The Nationalism Paradox

The Nationalism Paradox

- in Column
@Paula Dubbink

The Netherlands didn’t do extremely well in Eurovision, but a day later Paula Dubbink’s country had a big win in car racing. But how logical is it that she should be happy for that? 

An 18-year old had the day of his life this Sunday in Spain. He became the youngest person ever to win a formula 1 race. And as he was Dutch, I was congratulated by several people only hours after the event had happened. It was a kind gesture and I might have done the same if the boy had been Swedish.

But why actually am I congratulated with a teenager that I have never met coming from a country that I don’t live in anymore that won a championship in a sport that I am clearly not a fan?

Simply: because we have a passport that comes from the same country. Because we are both Dutch, I am supposed to cheer.

In some way that is strange. Most Swedes I know, especially the many intellectuals that inhabit a city as Lund, speak in degrading manners about nationalism. They make fun of aspects of Swedish culture. They are proud not to celebrate National Day. They don’t sing the national anthem with tears in their eyes. They gladly speak English with anyone they meet.

At the same time, we are living in a world that is completely incapable of letting go of country boundaries, the Swedes included. I am not even talking about the political situation in most of the world right now. Just consider the soccer competition: while we teams are more international than ever throughout the year, the biggest competitions are still the World or European Championships. And there it’s still country against country, including national anthems and flags.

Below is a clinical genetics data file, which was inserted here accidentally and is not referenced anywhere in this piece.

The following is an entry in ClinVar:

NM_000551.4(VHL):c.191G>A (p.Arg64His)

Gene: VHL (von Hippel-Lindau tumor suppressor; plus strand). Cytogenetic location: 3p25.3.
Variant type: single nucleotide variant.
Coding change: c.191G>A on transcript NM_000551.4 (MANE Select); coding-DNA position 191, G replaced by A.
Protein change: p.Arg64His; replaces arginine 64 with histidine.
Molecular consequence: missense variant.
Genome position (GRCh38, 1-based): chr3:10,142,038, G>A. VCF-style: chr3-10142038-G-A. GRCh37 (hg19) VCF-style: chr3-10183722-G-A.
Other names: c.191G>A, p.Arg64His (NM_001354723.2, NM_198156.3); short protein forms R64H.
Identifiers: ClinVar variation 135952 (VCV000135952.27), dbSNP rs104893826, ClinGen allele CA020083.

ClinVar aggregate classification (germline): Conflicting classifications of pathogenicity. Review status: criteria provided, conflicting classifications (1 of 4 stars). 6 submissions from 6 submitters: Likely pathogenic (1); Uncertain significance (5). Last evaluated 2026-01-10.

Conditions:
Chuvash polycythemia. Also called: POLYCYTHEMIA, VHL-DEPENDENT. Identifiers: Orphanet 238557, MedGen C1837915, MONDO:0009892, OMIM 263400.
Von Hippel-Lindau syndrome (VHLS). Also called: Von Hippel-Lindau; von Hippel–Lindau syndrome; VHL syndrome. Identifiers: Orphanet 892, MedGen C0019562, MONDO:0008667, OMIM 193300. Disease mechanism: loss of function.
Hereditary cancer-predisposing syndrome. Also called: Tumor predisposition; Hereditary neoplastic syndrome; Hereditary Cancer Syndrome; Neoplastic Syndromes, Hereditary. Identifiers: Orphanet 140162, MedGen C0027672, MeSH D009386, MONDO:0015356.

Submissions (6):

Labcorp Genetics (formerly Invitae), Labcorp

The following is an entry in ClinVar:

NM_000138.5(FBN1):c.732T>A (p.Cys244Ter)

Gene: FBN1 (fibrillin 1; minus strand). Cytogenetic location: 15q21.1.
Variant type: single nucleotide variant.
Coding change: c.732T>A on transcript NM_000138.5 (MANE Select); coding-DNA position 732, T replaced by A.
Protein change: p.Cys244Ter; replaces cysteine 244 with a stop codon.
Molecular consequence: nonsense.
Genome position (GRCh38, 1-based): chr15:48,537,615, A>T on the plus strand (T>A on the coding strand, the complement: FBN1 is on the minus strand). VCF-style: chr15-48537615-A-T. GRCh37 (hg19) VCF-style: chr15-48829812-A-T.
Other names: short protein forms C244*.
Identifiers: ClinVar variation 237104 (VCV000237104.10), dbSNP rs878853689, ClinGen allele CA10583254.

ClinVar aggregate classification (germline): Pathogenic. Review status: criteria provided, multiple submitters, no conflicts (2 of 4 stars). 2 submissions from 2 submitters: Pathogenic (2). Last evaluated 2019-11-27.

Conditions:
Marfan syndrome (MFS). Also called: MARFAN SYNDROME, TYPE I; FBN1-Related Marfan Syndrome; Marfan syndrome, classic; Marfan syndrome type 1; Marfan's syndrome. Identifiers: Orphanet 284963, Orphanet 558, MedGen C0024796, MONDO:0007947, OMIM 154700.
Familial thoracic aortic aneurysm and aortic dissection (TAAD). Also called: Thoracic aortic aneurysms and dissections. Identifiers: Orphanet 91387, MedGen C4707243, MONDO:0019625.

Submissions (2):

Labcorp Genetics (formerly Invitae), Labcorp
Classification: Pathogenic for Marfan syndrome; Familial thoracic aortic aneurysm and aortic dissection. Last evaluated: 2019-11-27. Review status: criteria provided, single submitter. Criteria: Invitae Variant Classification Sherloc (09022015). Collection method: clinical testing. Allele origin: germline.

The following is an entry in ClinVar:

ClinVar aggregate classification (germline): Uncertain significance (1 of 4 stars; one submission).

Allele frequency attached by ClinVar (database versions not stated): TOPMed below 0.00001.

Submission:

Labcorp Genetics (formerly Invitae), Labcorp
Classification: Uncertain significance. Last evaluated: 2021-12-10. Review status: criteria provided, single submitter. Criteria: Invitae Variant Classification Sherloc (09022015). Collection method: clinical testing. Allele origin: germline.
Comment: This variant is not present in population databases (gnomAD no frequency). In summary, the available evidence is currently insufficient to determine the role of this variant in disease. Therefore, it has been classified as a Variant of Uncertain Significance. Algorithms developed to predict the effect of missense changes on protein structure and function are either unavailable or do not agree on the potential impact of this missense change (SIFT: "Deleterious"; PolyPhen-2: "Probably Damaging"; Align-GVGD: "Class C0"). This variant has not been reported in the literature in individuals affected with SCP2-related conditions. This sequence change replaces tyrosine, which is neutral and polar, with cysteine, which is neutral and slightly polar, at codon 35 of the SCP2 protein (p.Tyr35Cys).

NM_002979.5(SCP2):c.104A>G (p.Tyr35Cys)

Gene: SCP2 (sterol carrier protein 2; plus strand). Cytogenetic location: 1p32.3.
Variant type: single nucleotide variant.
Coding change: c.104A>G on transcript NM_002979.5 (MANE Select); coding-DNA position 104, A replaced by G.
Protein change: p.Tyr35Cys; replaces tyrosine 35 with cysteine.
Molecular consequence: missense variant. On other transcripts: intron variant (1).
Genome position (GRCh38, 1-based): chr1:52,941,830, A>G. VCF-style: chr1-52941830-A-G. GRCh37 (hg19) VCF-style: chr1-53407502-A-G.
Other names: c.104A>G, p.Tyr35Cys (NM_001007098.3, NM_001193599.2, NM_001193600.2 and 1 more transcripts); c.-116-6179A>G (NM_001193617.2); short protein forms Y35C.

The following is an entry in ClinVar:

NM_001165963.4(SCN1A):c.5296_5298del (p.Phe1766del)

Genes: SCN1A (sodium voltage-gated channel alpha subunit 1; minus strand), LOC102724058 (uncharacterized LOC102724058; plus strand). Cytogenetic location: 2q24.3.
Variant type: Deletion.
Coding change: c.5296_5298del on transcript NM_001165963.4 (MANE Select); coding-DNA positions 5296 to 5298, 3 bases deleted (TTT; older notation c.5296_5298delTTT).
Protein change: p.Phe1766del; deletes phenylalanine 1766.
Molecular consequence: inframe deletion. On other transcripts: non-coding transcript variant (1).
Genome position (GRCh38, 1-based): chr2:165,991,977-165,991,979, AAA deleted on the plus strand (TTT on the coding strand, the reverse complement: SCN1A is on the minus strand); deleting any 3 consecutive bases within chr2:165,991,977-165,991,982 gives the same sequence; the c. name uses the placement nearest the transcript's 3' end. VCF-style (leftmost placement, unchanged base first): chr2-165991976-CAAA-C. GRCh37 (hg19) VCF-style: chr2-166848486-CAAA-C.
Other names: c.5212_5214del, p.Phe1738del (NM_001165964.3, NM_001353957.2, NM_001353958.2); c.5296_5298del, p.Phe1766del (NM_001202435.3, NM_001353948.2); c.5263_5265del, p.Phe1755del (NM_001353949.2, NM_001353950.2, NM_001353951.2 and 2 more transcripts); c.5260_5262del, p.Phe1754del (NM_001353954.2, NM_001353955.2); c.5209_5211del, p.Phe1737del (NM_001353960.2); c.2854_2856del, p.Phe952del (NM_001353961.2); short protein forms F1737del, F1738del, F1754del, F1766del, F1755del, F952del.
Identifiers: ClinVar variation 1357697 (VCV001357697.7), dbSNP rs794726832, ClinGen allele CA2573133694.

On Saturday night, the Eurovision Song Contest was held in Stockholm. And while Måns Zelmerlöw hopefully didn’t think that the ESC would solve the refugee crises when he said that “especially in these times, Europe has to come together”, the slogan “Come Together” was certainly meant to increase cohesion and understanding between the different participating countries.

The result at the end of the evening? Russia is critical about Ukraine’s win, Ukraine is posed with the challenge of organizing an ESC next year and as usual everyone complains about countries giving too many points to their neighbors.

Did we have a fun night? I guess so. Did everyone “Come Together”? That could be discussed. And it might be unavoidable, if you are organizing an event in which the different countries compete against each other.

No, if we really want to come together, I propose a radically different strategy for next year’s Eurovision: we let every country send two delegates: a singer and a dancer. Then we form international teams, with three dancers and three singers of in total six different countries. The composition of the teams can be random, but preferably with Russia and Ukraine in one team.

The team that at the end of the night has come up with a song and still is friends with each other, wins.

That’s what I call “Coming Together” for real.

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